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Issue #1674      February 25, 2015

Manus Island message to people of Australia

The Refugee Action Coalition has received the message below signed by hundreds of asylum seekers in Delta and Fox compounds on Manus Island.

Manus Island detention centre.

The message was written the day of the memorials to Reza Barati held in all in the compounds of the Manus detention centre.

A protest vigil was held in Sydney (Friday 20 February), at the Sydney Town Hall Square.

To the people of Australia:

We are the asylum seekers on Manus Island who have been forcibly relocated to Manus Island because we entered Australian territory by boat, seeking safety and protection, after we fled our countries because of civil war that threatens our families.

We were desperate to come to Australia by boat because we don’t have any other option; only to jump on a piece of wood to cross the ocean.

We came to Australia legally. We have no other reason [to come] except to seek safety. We are not criminals as some people say.

We are human beings like you. We have parents, kids and wives, who we had to leave behind and who are in danger of civil war and persecution. We hoped to assist them, but unfortunately we can’t even release ourselves from this prison.

We have been in hell in detention for more than 20 months. The treatment that we face is worse than the way you would treat an animal. We face the spectre of a death here once again.

Two of us lost their lives and some of us have mental problems and permanent injury because we are seeking freedom. We were sent to jail because of the hunger strike. When we were in the prison, we were beaten like dogs and torture us as if we were criminals and they told us “go back to your country; what do you want from PNG?”

The suffering has ended for those [of us] who have lost their lives, but ours still continues. Everyday we receive threats from the local people but some of us prefer to risk death in Manus than to go back to our homelands.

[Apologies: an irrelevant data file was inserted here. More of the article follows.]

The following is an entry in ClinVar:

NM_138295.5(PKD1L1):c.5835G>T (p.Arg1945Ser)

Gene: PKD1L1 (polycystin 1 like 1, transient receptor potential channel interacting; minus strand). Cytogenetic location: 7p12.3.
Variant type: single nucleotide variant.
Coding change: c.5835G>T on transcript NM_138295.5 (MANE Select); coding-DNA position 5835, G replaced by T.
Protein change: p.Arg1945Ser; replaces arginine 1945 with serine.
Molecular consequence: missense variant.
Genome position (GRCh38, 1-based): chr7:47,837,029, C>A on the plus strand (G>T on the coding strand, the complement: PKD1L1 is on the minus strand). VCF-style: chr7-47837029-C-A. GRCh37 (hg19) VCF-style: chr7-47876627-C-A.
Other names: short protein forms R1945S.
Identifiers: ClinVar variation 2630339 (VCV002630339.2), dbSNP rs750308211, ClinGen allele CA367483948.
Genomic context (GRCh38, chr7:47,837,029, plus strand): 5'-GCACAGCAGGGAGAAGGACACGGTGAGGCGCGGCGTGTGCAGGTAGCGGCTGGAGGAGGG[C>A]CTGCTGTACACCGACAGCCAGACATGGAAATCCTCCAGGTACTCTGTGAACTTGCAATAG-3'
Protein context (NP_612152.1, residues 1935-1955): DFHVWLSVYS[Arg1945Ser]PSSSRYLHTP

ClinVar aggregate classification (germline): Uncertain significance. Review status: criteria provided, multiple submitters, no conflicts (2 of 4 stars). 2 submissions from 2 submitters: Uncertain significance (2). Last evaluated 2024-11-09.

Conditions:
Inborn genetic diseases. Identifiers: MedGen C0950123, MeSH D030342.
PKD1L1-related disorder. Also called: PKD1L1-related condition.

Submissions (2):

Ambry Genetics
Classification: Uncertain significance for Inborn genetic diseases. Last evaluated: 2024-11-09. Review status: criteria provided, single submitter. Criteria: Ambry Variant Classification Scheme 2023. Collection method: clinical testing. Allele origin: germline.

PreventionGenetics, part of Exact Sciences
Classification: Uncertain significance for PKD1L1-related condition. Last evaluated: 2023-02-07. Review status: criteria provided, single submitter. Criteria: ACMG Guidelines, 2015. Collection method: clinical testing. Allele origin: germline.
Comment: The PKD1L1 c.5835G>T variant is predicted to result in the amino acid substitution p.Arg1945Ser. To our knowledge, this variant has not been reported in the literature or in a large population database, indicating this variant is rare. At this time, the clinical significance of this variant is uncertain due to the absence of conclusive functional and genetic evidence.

We cannot go back to our homelands because of [the danger] we have faced [there] in the past to ourselves or other people.

We appreciate the efforts of those who are supporting our case and standing with us.

If it becomes a crime to seek asylum, refugees will be a shame on the community. And the law will be deaf and blind.

Signed: asylum seekers – Delta and Fox compounds

Justice for Reza Barati

The first anniversary of the killing of Reza Barati was marked by vigils, protests and other actions around the world. GetUp is organised a “Light the Dark” event asking people to light a candle to mark the year since Reza was brutally killed and scores of others savagely injured when PNG police provided cover for the murderous attack by expatriate and local G4S employees.

On Manus Island, where scores of people still carry the physical scars of the savage attack, asylum seekers held their own ceremonies inside the detention centre.

In New South Wales, a dramatic sky-writing event, “Shut Down Manus“ appeared above the Sydney Opera House. International vigils were held in The Hague, Paris, Geneva, Belfast and Wellington. There was also a vigil in Melbourne.

In Sydney, Perth, Brisbane, and the Gold Coast protests were held Friday February 20. In Sydney, a protest vigil was at Sydney Town Hall. Speakers included a relative of Reza’s family, other Iranian refugees, The Greens and the Refugee Action Coalition.

“One year, since Reza’s death and there is still no justice. The investigation has all the signs of being a cover-up. Two locals who have been charged with Reza’s murder remain in jail, but there is no sign of the trial that could expose more details of those involved in the attacks. Eye-witnesses have not been interviewed,” said Ian Rintoul, spokesperson for the Refugee Action Coalition.

“The PNG police investigation has already cleared PNG police from involvement although the evidence of them shooting asylum seekers that night is incontrovertible.”

“There is no sign that the PNG police are actively pursuing the expatriates they allege were involved in Reza’s killing.

“But the real responsibility for Reza’s death lies with the Australian government. The brutality that was unleashed on defenceless asylum seekers on 16, 17 February 2014 remains a pervasive feature of the Manus detention centre.

“The ruthless suppression of the recent mass hunger strike has seen the detention centre become even more a prison-camp. Around 36 so called ‘ringleaders’ remain in isolation in Charlie Compound where the fence has been wrapped in plastic to prevent people seeing in or out.”

“There will [be] no justice for Reza until all of those involved in his murder are on trial and until Manus is closed and all of the asylum seekers are brought to Australia.”

Next article – ABS staff: More funding, end job cuts

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